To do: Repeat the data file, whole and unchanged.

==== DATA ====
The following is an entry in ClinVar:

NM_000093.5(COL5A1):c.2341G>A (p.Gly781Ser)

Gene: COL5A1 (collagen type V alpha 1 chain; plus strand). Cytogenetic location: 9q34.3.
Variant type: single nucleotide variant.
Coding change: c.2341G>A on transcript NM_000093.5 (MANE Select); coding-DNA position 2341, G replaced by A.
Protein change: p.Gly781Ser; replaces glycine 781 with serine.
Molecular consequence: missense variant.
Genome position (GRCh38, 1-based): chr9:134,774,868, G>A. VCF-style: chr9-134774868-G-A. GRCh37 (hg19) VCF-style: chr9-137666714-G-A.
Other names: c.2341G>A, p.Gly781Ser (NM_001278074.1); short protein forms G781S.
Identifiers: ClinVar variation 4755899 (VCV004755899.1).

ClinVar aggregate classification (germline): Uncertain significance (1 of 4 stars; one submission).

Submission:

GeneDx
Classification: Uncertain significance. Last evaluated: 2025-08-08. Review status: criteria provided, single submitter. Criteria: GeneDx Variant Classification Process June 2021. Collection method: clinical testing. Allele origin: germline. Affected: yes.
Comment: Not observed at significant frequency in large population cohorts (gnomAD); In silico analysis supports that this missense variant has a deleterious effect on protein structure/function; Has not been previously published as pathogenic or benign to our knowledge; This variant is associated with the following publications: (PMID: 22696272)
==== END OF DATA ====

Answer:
The following is an entry in ClinVar:

NM_000093.5(COL5A1):c.2341G>A (p.Gly781Ser)

Gene: COL5A1 (collagen type V alpha 1 chain; plus strand). Cytogenetic location: 9q34.3.
Variant type: single nucleotide variant.
Coding change: c.2341G>A on transcript NM_000093.5 (MANE Select); coding-DNA position 2341, G replaced by A.
Protein change: p.Gly781Ser; replaces glycine 781 with serine.
Molecular consequence: missense variant.
Genome position (GRCh38, 1-based): chr9:134,774,868, G>A. VCF-style: chr9-134774868-G-A. GRCh37 (hg19) VCF-style: chr9-137666714-G-A.
Other names: c.2341G>A, p.Gly781Ser (NM_001278074.1); short protein forms G781S.
Identifiers: ClinVar variation 4755899 (VCV004755899.1).

ClinVar aggregate classification (germline): Uncertain significance (1 of 4 stars; one submission).

Submission:

GeneDx
Classification: Uncertain significance. Last evaluated: 2025-08-08. Review status: criteria provided, single submitter. Criteria: GeneDx Variant Classification Process June 2021. Collection method: clinical testing. Allele origin: germline. Affected: yes.
Comment: Not observed at significant frequency in large population cohorts (gnomAD); In silico analysis supports that this missense variant has a deleterious effect on protein structure/function; Has not been previously published as pathogenic or benign to our knowledge; This variant is associated with the following publications: (PMID: 22696272)